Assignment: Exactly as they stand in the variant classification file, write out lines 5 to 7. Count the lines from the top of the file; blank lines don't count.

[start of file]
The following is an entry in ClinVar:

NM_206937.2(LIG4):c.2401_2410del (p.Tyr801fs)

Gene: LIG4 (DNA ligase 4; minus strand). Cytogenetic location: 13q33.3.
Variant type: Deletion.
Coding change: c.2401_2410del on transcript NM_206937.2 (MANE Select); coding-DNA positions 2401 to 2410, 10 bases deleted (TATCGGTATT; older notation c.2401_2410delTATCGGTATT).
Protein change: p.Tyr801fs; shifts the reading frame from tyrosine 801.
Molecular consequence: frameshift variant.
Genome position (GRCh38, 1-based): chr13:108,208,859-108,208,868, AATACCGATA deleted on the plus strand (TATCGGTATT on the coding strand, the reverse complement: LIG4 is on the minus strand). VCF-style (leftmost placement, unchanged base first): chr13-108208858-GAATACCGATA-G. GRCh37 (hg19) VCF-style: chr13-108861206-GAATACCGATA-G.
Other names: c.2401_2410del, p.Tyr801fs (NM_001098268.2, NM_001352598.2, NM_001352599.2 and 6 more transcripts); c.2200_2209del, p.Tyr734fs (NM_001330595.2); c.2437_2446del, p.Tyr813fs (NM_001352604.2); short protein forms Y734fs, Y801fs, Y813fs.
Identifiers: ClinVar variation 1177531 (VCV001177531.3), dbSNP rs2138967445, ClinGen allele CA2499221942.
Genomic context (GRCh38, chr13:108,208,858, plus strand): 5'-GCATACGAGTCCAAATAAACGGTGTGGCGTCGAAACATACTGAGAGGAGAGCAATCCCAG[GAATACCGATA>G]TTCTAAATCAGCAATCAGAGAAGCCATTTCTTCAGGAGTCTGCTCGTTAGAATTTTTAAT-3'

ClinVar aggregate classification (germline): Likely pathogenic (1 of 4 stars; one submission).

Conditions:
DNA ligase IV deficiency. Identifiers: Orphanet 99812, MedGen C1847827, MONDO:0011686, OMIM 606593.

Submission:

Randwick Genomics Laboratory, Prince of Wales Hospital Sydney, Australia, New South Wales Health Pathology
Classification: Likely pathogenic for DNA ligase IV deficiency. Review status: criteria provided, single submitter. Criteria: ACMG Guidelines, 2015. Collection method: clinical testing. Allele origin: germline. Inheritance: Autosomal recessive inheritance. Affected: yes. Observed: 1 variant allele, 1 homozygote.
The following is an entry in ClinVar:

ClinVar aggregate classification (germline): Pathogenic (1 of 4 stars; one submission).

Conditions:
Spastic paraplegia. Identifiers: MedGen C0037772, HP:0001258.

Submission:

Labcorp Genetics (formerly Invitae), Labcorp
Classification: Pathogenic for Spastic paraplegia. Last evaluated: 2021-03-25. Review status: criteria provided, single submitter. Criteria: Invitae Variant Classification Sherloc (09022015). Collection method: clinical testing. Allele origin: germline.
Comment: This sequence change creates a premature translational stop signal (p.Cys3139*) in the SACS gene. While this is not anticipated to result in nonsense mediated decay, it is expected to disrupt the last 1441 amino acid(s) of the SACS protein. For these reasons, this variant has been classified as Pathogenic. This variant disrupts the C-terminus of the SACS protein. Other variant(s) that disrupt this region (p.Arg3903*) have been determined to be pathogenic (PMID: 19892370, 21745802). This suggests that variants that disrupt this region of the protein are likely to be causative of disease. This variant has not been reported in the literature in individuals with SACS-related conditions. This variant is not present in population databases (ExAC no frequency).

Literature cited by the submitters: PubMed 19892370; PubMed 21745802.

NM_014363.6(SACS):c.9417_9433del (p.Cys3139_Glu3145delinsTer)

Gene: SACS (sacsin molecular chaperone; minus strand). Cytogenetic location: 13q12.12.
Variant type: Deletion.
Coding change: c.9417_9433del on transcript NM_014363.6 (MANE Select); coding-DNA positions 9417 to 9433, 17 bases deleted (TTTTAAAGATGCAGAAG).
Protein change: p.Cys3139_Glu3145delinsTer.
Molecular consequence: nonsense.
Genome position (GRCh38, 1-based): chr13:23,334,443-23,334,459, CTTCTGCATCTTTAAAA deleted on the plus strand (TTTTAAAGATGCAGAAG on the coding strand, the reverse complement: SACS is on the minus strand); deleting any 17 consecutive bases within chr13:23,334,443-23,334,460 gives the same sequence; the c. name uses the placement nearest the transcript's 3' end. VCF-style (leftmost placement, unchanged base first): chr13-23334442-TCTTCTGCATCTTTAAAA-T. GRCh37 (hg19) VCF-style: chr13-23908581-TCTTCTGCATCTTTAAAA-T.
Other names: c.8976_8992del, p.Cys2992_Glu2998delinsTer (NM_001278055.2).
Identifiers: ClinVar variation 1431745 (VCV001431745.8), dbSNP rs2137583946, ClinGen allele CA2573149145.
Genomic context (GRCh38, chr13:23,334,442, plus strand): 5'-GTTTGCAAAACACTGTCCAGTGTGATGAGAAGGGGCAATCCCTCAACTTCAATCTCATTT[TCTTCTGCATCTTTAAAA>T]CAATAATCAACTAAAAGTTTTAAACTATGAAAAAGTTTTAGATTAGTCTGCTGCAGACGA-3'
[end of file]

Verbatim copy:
Coding change: c.2401_2410del on transcript NM_206937.2 (MANE Select); coding-DNA positions 2401 to 2410, 10 bases deleted (TATCGGTATT; older notation c.2401_2410delTATCGGTATT).
Protein change: p.Tyr801fs; shifts the reading frame from tyrosine 801.
Molecular consequence: frameshift variant.